I could hardly believe it, but Mrs Susumu wants me to come back. She suggests that we leave a week or two for her daughter to recover, but she wants to keep me in her employ. I’m flattered, but deeply embarrassed. I tell her no. I don’t think Mimi’s going to want to be in the same room as me again. More than ever I long for my own study in Furrington Wood, but plenty of the animals there would be more scared of me than Mimi was. With good reason too, for the most part – but that’s a story for another time.
All the lonely old bastards and freaks join a circus at some point. That would have been close to fact one hundred years ago, maybe even fifty. But today it seems unthinkable – a well educated bird from a clean, prosperous town was destined at one pivotal moment of misjudgement to adopt a gaggle of misanthropes and perverts as his family. For a short time, I am relieved to observe. I have a new job set up for me over in the next county west, but I don’t want to think about that yet. It’s not much more pleasant than my current employment, but I get to live in the one nest and the reek of failure is a little less Victorian in vintage.
I won’t miss many of them for long. It makes a change to be employed somewhere with other animals, but most of them are from more exotic places than I and we don’t have much to talk about. The lions boast tediously, the horses only seem interested in their costumes. Of the humans there were a few memorable characters. Develon the strongman has an acute lack of self esteem which I find endearing. One of the trapeze twins goes out of her way to be kind to me, the one with the slightly longer nose and crooked brow. I can never keep her name separate in my mind from that of her sour sister, her memory will fade quicker than I’d like. Richelle, Nadine, whoever you were; I am sorry. There is one who I feel will stay with me for long time – the unbelievable, the uncanny Garry “The Squawker” Davis. While working the drain on Gale Street as a Constricted Object Retrieval Specialist, I’d received my offer to join this circus from a greasy young lad, whose job I found later to be some strange merge between barker, stable boy and recruitment officer. He introduced me to the ensemble in the canteen as though I were the punch line to a joke they’d all been aching for. Nadine, or Richelle, (the shorter nosed twin) didn’t even bother to hide her giggles when I was introduced.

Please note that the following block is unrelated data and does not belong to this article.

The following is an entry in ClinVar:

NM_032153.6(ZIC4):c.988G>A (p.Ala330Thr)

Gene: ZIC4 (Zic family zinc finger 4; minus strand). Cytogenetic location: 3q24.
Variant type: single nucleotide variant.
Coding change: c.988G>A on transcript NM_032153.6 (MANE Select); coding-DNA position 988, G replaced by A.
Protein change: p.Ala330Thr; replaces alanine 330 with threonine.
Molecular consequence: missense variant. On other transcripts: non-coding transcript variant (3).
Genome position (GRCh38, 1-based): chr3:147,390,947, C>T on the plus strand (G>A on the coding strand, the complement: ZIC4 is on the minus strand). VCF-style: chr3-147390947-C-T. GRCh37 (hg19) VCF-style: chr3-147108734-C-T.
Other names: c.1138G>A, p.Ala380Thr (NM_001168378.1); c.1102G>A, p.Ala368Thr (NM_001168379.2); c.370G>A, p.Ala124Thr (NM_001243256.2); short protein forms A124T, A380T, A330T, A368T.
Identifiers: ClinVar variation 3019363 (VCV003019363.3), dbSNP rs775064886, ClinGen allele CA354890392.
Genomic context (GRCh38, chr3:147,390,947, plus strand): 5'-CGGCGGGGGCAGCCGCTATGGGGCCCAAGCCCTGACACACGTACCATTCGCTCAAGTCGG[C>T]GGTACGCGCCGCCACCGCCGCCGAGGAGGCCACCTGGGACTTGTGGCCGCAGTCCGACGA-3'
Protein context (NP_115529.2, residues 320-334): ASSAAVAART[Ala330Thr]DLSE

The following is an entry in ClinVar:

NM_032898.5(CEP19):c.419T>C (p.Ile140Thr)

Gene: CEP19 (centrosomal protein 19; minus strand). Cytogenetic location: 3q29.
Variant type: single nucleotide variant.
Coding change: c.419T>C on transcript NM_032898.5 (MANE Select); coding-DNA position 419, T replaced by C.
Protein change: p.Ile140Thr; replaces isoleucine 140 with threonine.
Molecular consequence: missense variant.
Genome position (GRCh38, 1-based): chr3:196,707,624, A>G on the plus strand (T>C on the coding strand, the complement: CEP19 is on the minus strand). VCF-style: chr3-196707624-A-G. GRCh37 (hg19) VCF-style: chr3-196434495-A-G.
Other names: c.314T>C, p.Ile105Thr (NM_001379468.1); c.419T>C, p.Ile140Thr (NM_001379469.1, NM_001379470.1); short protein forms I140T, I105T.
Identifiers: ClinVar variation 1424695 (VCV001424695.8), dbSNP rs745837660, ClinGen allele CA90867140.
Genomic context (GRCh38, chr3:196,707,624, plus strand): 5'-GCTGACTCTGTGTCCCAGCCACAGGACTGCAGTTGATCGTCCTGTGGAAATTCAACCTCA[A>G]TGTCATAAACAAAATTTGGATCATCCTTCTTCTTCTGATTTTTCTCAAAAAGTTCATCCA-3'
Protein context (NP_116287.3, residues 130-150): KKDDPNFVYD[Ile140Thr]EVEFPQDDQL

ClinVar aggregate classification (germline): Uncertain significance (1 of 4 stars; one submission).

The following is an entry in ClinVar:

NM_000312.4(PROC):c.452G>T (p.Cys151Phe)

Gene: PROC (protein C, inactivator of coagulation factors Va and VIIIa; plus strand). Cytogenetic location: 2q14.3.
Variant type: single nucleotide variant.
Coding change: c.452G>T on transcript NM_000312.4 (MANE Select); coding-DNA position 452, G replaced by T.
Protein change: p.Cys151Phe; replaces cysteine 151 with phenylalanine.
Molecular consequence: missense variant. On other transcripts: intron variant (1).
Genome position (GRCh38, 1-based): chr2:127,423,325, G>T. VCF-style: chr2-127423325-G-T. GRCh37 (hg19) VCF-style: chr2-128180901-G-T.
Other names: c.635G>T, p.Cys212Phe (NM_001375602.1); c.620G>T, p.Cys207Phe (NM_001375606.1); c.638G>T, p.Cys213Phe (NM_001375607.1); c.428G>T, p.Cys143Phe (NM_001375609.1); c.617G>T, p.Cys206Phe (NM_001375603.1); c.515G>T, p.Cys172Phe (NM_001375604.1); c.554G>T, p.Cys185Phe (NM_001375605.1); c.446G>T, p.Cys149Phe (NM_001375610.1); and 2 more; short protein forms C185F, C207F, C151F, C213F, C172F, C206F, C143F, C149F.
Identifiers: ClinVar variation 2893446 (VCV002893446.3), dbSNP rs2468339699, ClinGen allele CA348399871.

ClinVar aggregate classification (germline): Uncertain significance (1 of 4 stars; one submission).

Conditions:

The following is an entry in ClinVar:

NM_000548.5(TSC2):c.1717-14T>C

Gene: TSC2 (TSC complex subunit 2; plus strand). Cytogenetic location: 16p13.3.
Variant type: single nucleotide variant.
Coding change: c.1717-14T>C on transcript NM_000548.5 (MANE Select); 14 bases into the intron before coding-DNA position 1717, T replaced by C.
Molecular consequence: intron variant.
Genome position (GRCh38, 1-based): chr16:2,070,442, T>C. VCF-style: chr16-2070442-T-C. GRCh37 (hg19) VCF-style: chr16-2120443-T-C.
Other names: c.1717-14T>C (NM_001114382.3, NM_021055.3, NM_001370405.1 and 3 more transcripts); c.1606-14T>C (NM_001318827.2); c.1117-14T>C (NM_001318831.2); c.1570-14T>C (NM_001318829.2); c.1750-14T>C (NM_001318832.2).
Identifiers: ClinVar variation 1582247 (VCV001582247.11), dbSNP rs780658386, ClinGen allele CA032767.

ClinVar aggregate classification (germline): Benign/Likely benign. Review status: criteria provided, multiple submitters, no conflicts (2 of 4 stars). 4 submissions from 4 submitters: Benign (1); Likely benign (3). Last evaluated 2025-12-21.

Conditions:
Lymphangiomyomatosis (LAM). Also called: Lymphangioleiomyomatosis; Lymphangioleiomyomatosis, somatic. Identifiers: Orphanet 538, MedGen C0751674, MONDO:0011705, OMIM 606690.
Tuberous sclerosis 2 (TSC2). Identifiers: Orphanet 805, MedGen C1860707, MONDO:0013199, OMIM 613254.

As laughter subsided I noticed a fellow hunched over his meal at the dining table. A scrawny middle aged man covered in irony grey fuzz, with the tiniest paunch resting on his bone-thin frame like some monstrous pregnant belly. He wore no shirt. His legs were like knotted pipe cleaners, his arms may once have been similar, but they had been separated from his torso a long time ago. Now his shoulders ended in a pair of lopsided grey wings, a little shorter than my own had been. They spasmed and flapped sluggishly. His fork rested between the toes of his left foot.
We became friends, partly because everyone acted as though it had to happen. I juggled, quite badly, but no one in the audience seemed to mind since they’d never seen a crow juggle before. Garry’s act was more sideshow. The wings gave him no talent or even visual intrigue being so grotesque and tiny. It was not enough for poor Garry to stand in the ring in the same way the bearded lady or three armed man could, their very presence giving enough gawp for any audience. Garry had to put on a show, his stage name “The Squawker” was part of a larger act. He pretended to be a simpleton with a country-gothic aesthetic, whose cursed bird appendages had given him a fixation with flight which his hilarious little bird wings only emphasised as futile. He’d lunge about the ring cooing and throwing himself off any structure he could climb arms-free. Part pratfall, part freak, part myth. He was quite popular.
Garry and I never shared a stage. I can’t fly any better than he can with these weighty hands. Besides, Garry never showed any interest in putting an act together ourselves and, despite the prods and hints of the rest of the cast, the Ringmaster seemed ambivalent. Next Thursday I start my new job. I’ll miss Garry, I’m sure of that – but I reckon I’ll be happier if I never see such a sharp and misshapen reminder of my own mistakes ever again. But my own mistake: that’s a story for another time.